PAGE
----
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There are three single-letter words. They are the article a, the pronoun I, and the interjection O. The pronoun I and the interjection O are always capitalized, but the article a follows normal capitalization rules. Why is this the case? When and where did this originate?

Edit: As described in the answers to Question 7988, the pronoun I was first used in the 13th century, to avoid confusion with the dotless j, and was retained as a typographic convention because i "gets lost" due to its small size. However, this does not explain why O is always capitalized, but a is not, since a and o are approximately the same size.

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    Here's an interesting article on the history of "I".
    – tylerharms
    Dec 31, 2012 at 0:06
  • @tylerharms That is interesting. Do you know of anything about O?
    – ctype.h
    Dec 31, 2012 at 0:47
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    I can't say for sure (this only A speculative theory) – but I'd think this is partly because a is A rather common article, and using A capitalized letter with such A common but relatively insignificant word would be more of A distraction than A help in reading, particularly when the word might be found so many times in A single sentence.
    – J.R.
    Dec 31, 2012 at 1:15
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    @ctype.h: I can only guess that it's to show emphasis. In the same way that J.R. has illustrated the lack of emphasis we want the letter a to have in a given sentence, we use the exhortation O only to create emphasis.
    – tylerharms
    Dec 31, 2012 at 1:21
  • This is more of a hunch. I think O is capitalized to avoid confusion with 0 (zero).
    – Noah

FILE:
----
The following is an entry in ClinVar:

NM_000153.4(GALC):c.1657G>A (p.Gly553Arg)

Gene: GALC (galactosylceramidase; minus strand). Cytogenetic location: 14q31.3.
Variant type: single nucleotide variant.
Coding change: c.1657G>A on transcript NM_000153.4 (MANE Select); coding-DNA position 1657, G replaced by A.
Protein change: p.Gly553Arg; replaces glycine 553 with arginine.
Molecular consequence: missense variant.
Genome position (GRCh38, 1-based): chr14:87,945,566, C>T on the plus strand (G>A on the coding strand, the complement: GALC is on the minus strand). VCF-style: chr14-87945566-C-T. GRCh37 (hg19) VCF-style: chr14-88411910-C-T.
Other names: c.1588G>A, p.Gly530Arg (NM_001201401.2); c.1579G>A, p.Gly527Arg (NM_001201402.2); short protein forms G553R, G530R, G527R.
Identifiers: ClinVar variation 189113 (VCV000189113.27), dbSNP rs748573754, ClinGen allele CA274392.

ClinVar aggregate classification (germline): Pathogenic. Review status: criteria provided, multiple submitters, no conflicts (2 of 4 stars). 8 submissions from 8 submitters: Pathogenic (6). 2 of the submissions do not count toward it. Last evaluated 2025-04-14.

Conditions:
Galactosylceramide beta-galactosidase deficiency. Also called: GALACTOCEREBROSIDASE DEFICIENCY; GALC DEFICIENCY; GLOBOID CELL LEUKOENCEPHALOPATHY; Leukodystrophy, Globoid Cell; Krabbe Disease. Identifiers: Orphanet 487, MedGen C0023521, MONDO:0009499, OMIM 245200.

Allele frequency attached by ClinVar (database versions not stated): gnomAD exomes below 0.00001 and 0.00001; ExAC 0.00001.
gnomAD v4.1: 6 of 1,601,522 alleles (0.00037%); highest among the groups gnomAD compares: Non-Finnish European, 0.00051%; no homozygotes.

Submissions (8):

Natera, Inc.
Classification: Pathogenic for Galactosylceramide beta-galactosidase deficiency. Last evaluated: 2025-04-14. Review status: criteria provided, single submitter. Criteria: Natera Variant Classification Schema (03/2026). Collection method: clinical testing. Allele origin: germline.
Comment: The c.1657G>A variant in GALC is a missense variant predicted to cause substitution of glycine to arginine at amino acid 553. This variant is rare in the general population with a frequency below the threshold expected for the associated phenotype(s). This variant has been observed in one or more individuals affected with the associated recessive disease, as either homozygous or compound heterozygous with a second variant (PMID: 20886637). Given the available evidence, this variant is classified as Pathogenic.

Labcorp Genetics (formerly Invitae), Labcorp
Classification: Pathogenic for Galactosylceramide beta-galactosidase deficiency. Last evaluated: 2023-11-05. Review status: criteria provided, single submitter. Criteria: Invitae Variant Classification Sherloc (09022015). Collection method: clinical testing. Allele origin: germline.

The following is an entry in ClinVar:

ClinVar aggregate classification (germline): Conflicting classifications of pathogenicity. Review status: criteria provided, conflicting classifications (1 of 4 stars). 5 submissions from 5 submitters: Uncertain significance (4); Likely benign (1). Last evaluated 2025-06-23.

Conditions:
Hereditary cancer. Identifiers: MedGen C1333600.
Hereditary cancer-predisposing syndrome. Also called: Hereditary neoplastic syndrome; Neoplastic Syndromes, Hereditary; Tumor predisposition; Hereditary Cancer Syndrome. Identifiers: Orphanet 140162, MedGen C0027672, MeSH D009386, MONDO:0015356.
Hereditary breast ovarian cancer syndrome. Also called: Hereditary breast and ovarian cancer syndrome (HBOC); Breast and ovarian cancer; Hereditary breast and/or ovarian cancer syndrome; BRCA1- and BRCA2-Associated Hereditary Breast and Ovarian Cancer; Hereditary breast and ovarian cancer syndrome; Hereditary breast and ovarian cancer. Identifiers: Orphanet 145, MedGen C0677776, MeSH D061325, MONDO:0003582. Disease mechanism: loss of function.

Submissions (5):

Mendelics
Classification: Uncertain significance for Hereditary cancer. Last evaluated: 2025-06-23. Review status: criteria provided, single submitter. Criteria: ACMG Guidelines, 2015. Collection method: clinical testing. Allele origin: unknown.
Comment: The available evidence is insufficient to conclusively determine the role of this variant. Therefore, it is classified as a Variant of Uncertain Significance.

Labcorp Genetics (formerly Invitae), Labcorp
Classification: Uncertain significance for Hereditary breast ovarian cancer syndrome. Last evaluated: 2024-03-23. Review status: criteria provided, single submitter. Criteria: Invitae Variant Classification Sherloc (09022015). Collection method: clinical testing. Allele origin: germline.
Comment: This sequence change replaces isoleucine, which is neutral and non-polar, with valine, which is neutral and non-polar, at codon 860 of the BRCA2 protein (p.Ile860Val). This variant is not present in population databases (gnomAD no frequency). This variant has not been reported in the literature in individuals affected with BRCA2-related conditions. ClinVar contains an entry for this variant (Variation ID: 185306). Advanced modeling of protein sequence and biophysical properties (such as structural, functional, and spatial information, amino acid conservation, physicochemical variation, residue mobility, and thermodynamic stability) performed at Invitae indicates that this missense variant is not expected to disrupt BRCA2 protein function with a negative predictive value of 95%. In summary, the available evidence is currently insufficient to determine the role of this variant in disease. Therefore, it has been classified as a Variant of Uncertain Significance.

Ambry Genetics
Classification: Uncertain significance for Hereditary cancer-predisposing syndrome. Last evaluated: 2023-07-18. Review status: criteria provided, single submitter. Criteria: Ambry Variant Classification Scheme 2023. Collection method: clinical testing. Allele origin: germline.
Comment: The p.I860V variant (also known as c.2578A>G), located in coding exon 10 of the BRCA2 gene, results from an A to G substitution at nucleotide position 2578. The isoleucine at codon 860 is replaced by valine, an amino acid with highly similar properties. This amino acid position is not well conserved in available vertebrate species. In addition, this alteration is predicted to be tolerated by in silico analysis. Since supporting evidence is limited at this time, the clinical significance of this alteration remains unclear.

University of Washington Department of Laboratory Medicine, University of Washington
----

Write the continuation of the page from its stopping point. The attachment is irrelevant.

Dec 31, 2012 at 10:39

3 Answers 3

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English capitalization is a can of worms nestled inside the larger swamp of English spelling -- i.e, there is almost never any good reason for why anything is spelled, punctuated, or capitalized any particular way -- they just are. Sometimes.

However, one contributing reason for this particular feature is probably the fact that both I and O are usually stressed (as one can tell from the fact that they contain diphthongs, which require stress to avoid reduction), while a is never stressed and therefore always reduced to /ə/.

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The difference between a and O is that O, as an interjection, represents a lightly more independent linguistic unit. You might say:

O! That’s a great plan.

but not

Hey, that's a...! Sorry, I just like indefinite articles.

Hence a has a more subtle effect that doesn’t modify the meaning substantially, but rather needs other parts of speech to complement it.

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    O is the vocative particle, O Abody97!
    – tchrist
    Dec 31, 2012 at 13:23
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Oh! is an interjection. (I disapprove of using O for Oh!) For me, O is not an interjection, but could be called a case marker for the vocative case; that is, a noun used in direct address. In "O John, come here," O goes with John and could be called a preposition, as prepositions substitute for terminations on nouns which are commonly considered as case markers. For example "John's" uses 's, a case ending for possessive case. But "of John" is equivalent, using a prepostion for the same function. O indicates direct address, but also is emphatic. Perhaps it was thought that using a capital for O indicated emphatic or "pay attention" for which function capital letters are sometimes used, with pedants claiming "That is shouting."

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  • Hello, and welcome to the EL&U. Your answer could be much improved by formatting it and providing references. See tour.
    – fev
    Aug 4, 2021 at 6:58
  • O is the older form of both interjection and vocative marker (see the OED). But languages do change, and these days, it is usual to distinguish "Oh" for the exclamation of surprise even if a lot of people do confuse it.
    – Stuart F
    Aug 4, 2021 at 9:28

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